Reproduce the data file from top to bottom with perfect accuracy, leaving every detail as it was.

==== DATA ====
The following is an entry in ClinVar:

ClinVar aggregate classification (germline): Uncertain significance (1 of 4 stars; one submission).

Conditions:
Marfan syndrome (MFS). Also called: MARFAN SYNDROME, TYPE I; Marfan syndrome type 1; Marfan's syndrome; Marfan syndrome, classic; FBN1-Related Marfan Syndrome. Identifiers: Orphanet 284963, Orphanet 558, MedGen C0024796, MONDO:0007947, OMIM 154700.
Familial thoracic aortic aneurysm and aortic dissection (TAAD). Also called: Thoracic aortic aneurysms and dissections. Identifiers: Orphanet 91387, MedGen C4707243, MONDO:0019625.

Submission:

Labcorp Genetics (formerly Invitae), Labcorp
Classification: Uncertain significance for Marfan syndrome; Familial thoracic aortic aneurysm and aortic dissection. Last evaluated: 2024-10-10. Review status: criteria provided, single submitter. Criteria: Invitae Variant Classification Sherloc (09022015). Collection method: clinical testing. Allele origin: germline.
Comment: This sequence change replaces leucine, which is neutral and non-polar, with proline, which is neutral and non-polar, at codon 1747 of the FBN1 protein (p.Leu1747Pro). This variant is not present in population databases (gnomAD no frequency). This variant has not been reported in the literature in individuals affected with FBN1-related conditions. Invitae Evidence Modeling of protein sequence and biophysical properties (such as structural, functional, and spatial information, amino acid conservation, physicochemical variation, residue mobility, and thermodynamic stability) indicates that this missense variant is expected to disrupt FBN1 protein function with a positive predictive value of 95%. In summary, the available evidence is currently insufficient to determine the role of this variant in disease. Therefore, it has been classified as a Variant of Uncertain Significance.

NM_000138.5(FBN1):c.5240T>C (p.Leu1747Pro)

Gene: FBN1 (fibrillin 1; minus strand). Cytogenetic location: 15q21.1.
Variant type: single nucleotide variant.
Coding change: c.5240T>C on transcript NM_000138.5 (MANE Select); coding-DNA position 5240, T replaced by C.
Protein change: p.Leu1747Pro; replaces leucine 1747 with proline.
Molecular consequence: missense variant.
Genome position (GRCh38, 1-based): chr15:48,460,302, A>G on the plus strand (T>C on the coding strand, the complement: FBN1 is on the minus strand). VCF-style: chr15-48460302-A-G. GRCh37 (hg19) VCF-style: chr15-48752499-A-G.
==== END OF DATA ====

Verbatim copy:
The following is an entry in ClinVar:

ClinVar aggregate classification (germline): Uncertain significance (1 of 4 stars; one submission).

Conditions:
Marfan syndrome (MFS). Also called: MARFAN SYNDROME, TYPE I; Marfan syndrome type 1; Marfan's syndrome; Marfan syndrome, classic; FBN1-Related Marfan Syndrome. Identifiers: Orphanet 284963, Orphanet 558, MedGen C0024796, MONDO:0007947, OMIM 154700.
Familial thoracic aortic aneurysm and aortic dissection (TAAD). Also called: Thoracic aortic aneurysms and dissections. Identifiers: Orphanet 91387, MedGen C4707243, MONDO:0019625.

Submission:

Labcorp Genetics (formerly Invitae), Labcorp
Classification: Uncertain significance for Marfan syndrome; Familial thoracic aortic aneurysm and aortic dissection. Last evaluated: 2024-10-10. Review status: criteria provided, single submitter. Criteria: Invitae Variant Classification Sherloc (09022015). Collection method: clinical testing. Allele origin: germline.
Comment: This sequence change replaces leucine, which is neutral and non-polar, with proline, which is neutral and non-polar, at codon 1747 of the FBN1 protein (p.Leu1747Pro). This variant is not present in population databases (gnomAD no frequency). This variant has not been reported in the literature in individuals affected with FBN1-related conditions. Invitae Evidence Modeling of protein sequence and biophysical properties (such as structural, functional, and spatial information, amino acid conservation, physicochemical variation, residue mobility, and thermodynamic stability) indicates that this missense variant is expected to disrupt FBN1 protein function with a positive predictive value of 95%. In summary, the available evidence is currently insufficient to determine the role of this variant in disease. Therefore, it has been classified as a Variant of Uncertain Significance.

NM_000138.5(FBN1):c.5240T>C (p.Leu1747Pro)

Gene: FBN1 (fibrillin 1; minus strand). Cytogenetic location: 15q21.1.
Variant type: single nucleotide variant.
Coding change: c.5240T>C on transcript NM_000138.5 (MANE Select); coding-DNA position 5240, T replaced by C.
Protein change: p.Leu1747Pro; replaces leucine 1747 with proline.
Molecular consequence: missense variant.
Genome position (GRCh38, 1-based): chr15:48,460,302, A>G on the plus strand (T>C on the coding strand, the complement: FBN1 is on the minus strand). VCF-style: chr15-48460302-A-G. GRCh37 (hg19) VCF-style: chr15-48752499-A-G.